Islay’s spectrum of flavours, the island’s stunning scenery, and it’s deep-rooted history with whisky make it one of, if not the most popular whisky region. With 8 distilleries (9 with Ardnahoe Distillery recently opened in Port Askaig, April 2019) dotting the landscape, and each with its own distinctive style, from bottle design to marketing, and from nose to taste, there is a wide array of appreciation to be taken in with all that the island offers.
There’s Lagavulin’s ever-popular 16 Year Old offering, from it’s elegant bottle shape to its dry yet rich and smokey profile, which has been a favourite in the whisky community for many years and, alongside Ardbeg and Laphroiag’s 10 Year Old offerings, are 3 of Islay’s best sellers, perfectly showcasing the powerful profiles that we all associate with the single malts from this small, rugged Inner Hebridean landscape.
Indeed, some whisky fans new to Islay’s much-heralded peat and smoke flavours may be unaware that there’s actually a lot more to the island’s flavour profiles than just the powerful scent of ashtrays and peat, of smoke and soil.
Bruichladdich distillery’s 10 Year Old offering of their heavily-peated whisky range, Port Charlotte, is one such profile. The bottle alone is a retro belter; a throwback to when bottles were robust and dumpy-looking. If bottle aesthetics were all that a single malt were judged on, then it would certainly have my vote. However, it’s usually the contents that matter, and fortunately Bruichladdich’s Port Charlotte vanguard single malt definitely stacks up to the rest of Islay’s big hitters.
Bruichladdich – Scottish Gaelic for Brae of the Shore, and pronounced Brook-Laddy – have a long relationship with Islay and, like many of the island’s distilleries, it’s had an up-and-down existence.
Founded in 1881 by 3 brothers, the Harveys, on the Rinns of Islay, on the Westernmost peninsula of the island, Bruichladdich Distillery was ahead of its time, with a state-of-the-art design, a new and improved site layout, and custom-built buildings that set it apart from the older redeveloped farm distilleries.
The distillery was ran by the Harveys, complete with familial feuds and distillery fires, until the 1930s when William Harvey passed away. For the next 6 decades, the distillery would change hands with a succession of owners, narrowly avoiding closure on several occasions, until 1994 when it was finally closed for good. The closest Bruichladdich would come to making whisky over the next 6 years would be when the premises was used for storage by Islay’s other distilleries.
Finally, in December 2000, a sleeping giant stirred when a group of private investors, many with countless years of industry experience, stepped in to buy the distillery. Over the first 6 months of 2001, they set about dismantling and rebuilding the entire site, making careful plans to ensure that the original Victorian facade and decor would endure, and that all equipment that could still function and operate to the standard of a modern distillery would remain – today, Bruichladdich is a whisky purist’s dream, with all production still overseen by highly-skilled distillers wielding dipsticks, and not a computer in sight. Today, Bruichladdich are firmly established again as a mainstay of Islay’s whisky community, and long may it continue. Hopefully, my review does their hard work and dedication a wee bit of justice, even if my photography skills do not.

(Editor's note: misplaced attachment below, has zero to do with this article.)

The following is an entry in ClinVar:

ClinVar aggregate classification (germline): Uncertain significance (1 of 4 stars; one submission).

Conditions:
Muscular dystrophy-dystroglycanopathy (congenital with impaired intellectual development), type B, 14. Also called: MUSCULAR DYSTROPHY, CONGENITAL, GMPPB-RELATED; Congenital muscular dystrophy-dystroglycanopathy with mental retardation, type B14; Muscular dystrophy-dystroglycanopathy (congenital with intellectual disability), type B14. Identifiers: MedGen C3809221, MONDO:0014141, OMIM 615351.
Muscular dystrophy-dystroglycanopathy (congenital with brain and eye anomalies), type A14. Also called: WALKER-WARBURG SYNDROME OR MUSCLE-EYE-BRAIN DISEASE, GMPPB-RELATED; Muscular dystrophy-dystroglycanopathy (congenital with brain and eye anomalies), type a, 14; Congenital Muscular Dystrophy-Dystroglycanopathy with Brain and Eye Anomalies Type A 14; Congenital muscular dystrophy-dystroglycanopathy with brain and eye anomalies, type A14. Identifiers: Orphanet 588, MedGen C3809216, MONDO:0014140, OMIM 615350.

The Port Charlotte 10 Year Old is peated to 40ppm and from a combination of first-fill American whiskey casks, second-fill American whiskey casks, and second-fill French wine casks.
Nose: There’s a strong whiff of oak about this, but it’s well-balanced with the peat smoke – it almost comes across as leathery, but in a pleasant manner, with a hint of pipe smoke/ashtray. There is sweetness coming through though, with some floral hints, and there’s certainly either fudge or caramel, but little to suggest any wine cask influence so far. 7.5/10
Palate: There’s an oily feel on the mouth, definitely reminiscent of a rich wine, and it’s also a wee bit ashy. but it all marries well with hints of pepper and smoke. Some vanilla and fresh-cooked pastry as well, which gives the whisky a bit of an unexpected second layer. 7.5/10
Finish: A long finish, with the smoke slowly dissipating. The sweet notes coming in to play at the end, with some spices that remind me of mulled wine. It all goes rather well together, with the smoke still lingering on its own at the end. 7.5/10
It’s a strong performance, and leaves little wonder as to why this single malt is Bruichladdich’s Port Charlotte stalwart. Reasonably priced, very enjoyable, and readily-available – definitely one I would be happy to have on the shelf.